The grant date is the date in which a stock option or other equity-based compensation award is granted to the recipient.
A grant date is the date on which an employee is given stock options by their employer. This is the date on which the employee's rights to purchase shares of the company's stock at a set price (known as the "strike price") begin.
The grant date for your options is typically determined by your employer. It can be based on factors such as when you were hired, when you were promoted, or when the company grants options to employees in general.
It's possible for the grant date for your options to be changed, but this would typically require approval from your employer and possibly the company's Board of Directors.
If the grant date for your options is delayed, it may affect your ability to exercise your options in a timely manner. This could impact your ability to take advantage of potential increases in the value of the company's stock.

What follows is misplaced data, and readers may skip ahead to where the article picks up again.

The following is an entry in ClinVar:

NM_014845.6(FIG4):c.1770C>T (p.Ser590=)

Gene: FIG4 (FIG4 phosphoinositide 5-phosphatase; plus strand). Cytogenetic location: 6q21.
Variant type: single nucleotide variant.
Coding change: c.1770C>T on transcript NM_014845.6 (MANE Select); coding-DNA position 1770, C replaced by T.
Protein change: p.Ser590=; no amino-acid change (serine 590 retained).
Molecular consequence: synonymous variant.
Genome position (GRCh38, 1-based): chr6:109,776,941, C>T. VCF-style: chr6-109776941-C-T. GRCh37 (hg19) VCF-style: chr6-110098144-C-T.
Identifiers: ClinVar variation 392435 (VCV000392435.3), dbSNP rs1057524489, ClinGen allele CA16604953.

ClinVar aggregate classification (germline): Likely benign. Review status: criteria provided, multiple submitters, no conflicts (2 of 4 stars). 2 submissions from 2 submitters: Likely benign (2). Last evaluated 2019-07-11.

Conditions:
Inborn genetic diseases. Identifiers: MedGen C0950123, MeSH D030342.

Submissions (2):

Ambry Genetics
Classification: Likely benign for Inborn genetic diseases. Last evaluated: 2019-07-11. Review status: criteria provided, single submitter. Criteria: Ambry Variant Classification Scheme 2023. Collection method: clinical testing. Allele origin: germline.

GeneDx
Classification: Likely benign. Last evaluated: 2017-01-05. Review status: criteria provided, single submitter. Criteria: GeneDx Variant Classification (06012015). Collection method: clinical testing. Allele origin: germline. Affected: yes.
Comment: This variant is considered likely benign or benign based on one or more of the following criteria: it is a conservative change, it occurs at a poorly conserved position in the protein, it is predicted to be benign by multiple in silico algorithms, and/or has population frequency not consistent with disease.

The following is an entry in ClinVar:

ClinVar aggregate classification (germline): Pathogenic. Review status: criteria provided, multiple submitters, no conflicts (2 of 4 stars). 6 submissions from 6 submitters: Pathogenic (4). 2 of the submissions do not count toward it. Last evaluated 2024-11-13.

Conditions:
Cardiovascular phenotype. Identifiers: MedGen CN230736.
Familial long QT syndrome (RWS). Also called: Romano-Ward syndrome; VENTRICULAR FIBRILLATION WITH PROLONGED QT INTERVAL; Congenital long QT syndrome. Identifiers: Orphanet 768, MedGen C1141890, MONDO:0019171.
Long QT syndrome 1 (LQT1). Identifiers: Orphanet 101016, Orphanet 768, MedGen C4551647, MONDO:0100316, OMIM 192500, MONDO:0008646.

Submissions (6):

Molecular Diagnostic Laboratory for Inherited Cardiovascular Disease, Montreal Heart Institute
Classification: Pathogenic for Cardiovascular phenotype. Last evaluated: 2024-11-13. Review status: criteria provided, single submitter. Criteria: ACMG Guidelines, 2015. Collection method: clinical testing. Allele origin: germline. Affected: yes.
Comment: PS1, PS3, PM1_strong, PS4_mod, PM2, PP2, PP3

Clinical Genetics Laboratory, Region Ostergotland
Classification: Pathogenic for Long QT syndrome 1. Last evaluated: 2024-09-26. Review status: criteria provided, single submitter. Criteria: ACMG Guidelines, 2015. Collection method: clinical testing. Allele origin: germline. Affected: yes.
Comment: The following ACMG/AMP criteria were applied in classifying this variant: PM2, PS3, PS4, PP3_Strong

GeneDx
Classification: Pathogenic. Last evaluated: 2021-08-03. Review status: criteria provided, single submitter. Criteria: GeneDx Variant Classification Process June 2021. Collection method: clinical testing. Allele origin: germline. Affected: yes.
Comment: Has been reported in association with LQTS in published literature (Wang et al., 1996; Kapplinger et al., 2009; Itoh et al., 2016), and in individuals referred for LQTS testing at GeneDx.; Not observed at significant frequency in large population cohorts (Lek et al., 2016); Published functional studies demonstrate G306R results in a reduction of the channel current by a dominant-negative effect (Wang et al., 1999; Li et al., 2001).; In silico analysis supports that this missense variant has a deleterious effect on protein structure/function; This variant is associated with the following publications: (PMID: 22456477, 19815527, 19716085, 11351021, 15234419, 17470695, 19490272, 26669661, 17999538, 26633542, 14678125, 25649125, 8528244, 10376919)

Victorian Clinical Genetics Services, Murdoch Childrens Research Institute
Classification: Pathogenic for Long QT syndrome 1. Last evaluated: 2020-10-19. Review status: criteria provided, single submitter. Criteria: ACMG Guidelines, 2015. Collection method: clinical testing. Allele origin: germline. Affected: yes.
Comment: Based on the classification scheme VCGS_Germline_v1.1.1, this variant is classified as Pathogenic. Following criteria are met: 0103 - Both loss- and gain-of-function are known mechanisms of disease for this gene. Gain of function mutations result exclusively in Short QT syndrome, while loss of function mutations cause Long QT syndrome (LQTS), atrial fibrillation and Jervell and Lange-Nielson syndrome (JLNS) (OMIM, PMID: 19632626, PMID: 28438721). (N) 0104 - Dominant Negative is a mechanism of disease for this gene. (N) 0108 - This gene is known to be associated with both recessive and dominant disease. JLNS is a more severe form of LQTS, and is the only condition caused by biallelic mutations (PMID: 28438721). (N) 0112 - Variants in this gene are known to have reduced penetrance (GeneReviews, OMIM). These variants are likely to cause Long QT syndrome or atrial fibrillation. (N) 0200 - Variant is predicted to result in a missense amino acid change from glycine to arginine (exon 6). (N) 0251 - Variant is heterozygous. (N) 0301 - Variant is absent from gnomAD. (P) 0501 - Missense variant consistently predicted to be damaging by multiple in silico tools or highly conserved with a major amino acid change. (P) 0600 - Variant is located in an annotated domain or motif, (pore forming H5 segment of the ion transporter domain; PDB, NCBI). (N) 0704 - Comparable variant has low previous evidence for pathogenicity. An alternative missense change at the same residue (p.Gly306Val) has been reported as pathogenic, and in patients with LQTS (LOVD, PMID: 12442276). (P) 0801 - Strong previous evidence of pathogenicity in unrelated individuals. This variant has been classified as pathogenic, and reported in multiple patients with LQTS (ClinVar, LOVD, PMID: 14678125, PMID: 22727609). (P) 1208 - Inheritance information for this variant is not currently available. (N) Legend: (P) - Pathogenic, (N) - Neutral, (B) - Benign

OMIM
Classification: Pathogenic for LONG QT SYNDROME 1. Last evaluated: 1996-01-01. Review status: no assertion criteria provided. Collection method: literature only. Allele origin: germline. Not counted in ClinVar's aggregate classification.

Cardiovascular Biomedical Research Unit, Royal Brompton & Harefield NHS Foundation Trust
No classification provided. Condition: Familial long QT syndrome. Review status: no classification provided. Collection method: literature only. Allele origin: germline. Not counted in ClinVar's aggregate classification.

The grant date plays a big role in the vesting schedule for your options. The vesting schedule typically starts on the grant date and outlines when you are able to exercise your options. If the grant date is delayed, the vesting schedule will also be delayed.
The difference between the grant date and the exercise date is that the grant date is when you are given the option to purchase shares, while the exercise date is when you actually choose to purchase the shares.
You can ask your employer or the company's human resource department for confirmation if the grant date for your options has been approved by the Board of Directors.